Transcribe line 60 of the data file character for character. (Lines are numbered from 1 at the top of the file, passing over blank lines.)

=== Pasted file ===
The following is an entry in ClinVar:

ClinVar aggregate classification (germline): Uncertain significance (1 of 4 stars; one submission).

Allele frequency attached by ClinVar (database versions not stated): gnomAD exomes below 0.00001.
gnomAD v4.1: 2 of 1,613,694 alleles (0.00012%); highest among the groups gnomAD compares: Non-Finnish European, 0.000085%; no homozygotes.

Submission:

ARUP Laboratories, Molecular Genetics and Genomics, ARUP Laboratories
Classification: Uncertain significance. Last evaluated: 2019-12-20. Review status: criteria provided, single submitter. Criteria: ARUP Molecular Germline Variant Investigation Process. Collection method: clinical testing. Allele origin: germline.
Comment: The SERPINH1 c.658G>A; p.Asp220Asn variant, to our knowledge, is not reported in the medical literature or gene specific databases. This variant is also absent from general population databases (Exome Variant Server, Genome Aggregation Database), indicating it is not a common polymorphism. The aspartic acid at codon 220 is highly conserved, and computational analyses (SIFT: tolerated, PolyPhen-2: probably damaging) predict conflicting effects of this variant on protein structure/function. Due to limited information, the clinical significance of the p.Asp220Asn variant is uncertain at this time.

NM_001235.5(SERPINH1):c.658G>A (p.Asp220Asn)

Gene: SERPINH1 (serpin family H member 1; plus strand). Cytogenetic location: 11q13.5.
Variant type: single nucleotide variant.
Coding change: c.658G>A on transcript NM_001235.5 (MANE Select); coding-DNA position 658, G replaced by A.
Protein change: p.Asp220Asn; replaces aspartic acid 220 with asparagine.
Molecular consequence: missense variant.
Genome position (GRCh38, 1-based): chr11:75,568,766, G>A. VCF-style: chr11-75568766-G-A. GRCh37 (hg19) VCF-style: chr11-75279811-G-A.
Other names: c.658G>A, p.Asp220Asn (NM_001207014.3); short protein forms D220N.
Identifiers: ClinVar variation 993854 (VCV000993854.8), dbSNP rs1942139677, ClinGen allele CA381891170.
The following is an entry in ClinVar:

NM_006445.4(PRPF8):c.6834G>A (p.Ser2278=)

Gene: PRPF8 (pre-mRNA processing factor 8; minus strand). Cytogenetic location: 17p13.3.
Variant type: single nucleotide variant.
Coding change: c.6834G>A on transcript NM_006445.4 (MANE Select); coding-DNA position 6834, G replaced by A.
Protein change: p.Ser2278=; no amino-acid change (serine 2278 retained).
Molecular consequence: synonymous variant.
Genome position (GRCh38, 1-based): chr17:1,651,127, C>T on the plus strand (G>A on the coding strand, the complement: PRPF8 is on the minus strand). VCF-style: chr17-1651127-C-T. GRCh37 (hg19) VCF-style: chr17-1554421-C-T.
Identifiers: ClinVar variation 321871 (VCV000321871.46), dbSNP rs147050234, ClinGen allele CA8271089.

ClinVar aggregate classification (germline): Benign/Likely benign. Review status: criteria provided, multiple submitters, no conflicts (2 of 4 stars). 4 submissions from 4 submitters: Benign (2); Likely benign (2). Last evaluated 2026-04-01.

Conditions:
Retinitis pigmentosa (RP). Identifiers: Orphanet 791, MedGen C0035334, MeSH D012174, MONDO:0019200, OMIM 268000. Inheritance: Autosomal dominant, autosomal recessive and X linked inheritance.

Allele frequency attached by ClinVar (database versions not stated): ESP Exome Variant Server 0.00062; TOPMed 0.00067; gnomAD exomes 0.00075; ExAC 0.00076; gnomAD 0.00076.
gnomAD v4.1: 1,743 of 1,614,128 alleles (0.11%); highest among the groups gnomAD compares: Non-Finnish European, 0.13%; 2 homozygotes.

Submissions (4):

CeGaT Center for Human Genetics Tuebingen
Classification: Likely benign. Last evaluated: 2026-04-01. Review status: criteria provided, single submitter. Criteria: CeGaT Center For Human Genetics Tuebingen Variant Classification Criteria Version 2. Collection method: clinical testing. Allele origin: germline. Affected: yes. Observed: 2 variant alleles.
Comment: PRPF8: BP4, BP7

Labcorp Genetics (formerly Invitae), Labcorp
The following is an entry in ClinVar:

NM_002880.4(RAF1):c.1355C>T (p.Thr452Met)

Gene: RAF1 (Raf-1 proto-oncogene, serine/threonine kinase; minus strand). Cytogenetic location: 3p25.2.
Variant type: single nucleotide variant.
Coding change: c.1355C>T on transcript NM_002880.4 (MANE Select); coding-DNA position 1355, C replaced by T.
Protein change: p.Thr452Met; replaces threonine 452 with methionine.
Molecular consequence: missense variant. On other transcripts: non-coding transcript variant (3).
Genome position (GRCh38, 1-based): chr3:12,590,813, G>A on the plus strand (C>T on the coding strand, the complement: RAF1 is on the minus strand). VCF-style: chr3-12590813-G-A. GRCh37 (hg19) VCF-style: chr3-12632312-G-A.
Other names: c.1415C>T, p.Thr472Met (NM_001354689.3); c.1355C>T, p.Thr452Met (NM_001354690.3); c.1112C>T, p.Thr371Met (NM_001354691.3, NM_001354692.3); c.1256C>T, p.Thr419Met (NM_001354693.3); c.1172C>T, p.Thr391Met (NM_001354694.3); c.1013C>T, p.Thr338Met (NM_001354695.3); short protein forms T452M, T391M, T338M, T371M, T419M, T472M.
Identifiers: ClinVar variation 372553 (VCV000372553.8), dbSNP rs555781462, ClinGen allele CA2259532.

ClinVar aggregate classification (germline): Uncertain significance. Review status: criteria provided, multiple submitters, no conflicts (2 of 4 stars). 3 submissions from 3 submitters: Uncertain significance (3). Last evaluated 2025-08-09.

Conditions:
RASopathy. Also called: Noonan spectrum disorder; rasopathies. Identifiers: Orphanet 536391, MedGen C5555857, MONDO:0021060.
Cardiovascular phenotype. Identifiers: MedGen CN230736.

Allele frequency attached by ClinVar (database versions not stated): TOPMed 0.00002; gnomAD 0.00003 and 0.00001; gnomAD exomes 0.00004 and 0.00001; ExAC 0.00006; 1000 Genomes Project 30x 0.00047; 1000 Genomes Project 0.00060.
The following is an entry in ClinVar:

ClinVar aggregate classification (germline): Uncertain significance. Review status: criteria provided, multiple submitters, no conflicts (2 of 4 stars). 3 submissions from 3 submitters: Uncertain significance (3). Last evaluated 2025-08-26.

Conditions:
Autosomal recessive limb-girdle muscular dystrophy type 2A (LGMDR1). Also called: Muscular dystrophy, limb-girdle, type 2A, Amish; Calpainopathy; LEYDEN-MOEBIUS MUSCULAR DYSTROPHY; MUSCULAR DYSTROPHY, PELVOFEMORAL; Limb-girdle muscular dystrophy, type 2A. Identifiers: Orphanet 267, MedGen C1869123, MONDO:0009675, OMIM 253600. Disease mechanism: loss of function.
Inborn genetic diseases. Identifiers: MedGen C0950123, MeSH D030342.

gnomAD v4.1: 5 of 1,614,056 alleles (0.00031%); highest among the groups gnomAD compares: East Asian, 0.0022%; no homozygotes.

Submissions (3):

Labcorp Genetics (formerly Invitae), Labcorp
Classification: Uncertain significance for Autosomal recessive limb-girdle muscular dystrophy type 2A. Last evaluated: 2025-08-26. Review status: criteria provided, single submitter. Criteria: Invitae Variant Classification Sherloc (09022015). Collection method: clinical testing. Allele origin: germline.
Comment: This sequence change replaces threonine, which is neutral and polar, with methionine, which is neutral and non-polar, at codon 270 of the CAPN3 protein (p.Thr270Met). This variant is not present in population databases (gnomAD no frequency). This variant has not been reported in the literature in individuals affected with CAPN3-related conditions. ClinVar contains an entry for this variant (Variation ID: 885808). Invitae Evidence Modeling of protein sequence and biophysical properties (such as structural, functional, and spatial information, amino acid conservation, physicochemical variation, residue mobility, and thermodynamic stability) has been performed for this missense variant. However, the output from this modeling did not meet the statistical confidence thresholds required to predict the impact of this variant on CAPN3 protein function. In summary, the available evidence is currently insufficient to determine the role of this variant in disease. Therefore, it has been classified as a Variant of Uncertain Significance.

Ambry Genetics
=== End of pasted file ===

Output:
Classification: Uncertain significance for Autosomal recessive limb-girdle muscular dystrophy type 2A. Last evaluated: 2025-08-26. Review status: criteria provided, single submitter. Criteria: Invitae Variant Classification Sherloc (09022015). Collection method: clinical testing. Allele origin: germline.